Pignati:  But there are problems.  Even if the workers were to dress like an astronaut, using all the necessary equipment for protection,  they may not harm there own health, but what about the environment?  All chemicals are toxic, from Class 1 to Class 4.  And where are the residues from these chemicals going?  The rains come are wash everything to the rivers, creeks, then it evaporates into the air and falls with the rain.  There is no secure and correct use of chemicals for the environment.  We have to say that  the use of chemicals is intentional.  The so-called pests and weeds--I don't call them that--be it an insect, and weed or a fungus, grows in the middle of the crops.  Then the farmer intentionally pollutes the environment to destroy these.  There is no way he can specifically take them out, put them in a jar, and then apply the chemicals.  So, he intentionally pollutes the crops, the environment, the worker and production.  Some of these chemicals remains on the food.

MST:  Agribusiness argues that it is necessary to use large quantities of chemicals because Brazil is a tropical country, with great climatic diversity.  Is that true?

Pignati:  There is no necessity…They have to use chemicals because the seed depends on them.  There are ways to do large scale production without seed that is dependent on chemicals and artificial fertilizers.  There are various examples of this in the world and in Brazil.  More than 99% of our total agricultural production depends on seeds from industries which do not choose seeds which can grow without chemicals.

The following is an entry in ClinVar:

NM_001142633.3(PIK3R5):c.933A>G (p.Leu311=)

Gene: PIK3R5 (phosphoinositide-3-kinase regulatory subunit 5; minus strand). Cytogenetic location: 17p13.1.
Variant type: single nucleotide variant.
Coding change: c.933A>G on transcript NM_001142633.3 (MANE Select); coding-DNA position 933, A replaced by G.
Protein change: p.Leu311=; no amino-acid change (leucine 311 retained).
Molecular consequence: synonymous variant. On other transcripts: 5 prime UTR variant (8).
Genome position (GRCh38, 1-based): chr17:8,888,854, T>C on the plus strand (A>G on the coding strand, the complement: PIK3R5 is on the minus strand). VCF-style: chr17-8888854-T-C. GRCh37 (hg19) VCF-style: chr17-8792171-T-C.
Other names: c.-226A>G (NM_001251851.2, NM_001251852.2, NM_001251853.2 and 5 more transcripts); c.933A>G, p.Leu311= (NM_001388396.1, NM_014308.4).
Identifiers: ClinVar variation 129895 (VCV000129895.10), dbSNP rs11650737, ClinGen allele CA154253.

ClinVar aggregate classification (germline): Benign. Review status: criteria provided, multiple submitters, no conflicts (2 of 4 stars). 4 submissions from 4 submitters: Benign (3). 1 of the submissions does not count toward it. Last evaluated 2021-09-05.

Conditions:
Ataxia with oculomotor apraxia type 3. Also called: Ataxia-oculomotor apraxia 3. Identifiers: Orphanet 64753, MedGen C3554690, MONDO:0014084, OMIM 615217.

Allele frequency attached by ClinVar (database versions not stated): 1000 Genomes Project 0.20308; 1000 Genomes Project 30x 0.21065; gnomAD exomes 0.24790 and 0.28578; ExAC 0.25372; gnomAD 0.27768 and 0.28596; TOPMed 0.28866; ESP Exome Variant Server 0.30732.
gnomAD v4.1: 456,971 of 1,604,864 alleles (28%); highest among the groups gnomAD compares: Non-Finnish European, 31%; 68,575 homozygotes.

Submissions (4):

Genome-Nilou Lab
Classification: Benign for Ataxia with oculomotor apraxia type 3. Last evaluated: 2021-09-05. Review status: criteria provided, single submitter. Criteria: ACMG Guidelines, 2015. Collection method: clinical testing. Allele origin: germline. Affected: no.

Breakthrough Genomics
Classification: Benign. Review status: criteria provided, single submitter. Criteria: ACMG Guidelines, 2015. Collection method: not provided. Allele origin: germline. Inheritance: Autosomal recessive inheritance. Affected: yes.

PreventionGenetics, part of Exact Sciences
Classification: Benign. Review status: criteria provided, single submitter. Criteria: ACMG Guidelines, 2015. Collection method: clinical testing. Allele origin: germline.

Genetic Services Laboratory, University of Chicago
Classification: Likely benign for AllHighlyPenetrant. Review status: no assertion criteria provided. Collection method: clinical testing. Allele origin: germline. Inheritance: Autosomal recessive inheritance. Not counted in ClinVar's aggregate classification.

MST:  Given this scenario, what can we expect in the future?

The tendency is to increase the use of chemicals.  Thus, more stringent government policies will need to be in place, as well as pressure from ecology groups and consumers, who more and more are consuming this chemicals.  It is necessary to combat the agricultural production that is here now.  With transgenic corn, they are going to use more gliphosate.  There is a cycle which will increase the use of chemicals without end.  If you analyze resistance of the weeds/diseases, there are some already resistant to gliphosate.  At first, you have to increase the dose to kill them.  Instead of five liters you use seven.  Then you have to use a stronger chemical; they become resistant to that, and there is then no end.  There are already large areas of weeds that are resistant in the United States, Argentina, and are now coming to Brazil in Rio Grande do Sul, Paraná and Mato Grosso.  It is an unsustainable model.

Source:  Movimento Sem Terra Website:  www.mst.org.br  Accessed May 21, 2010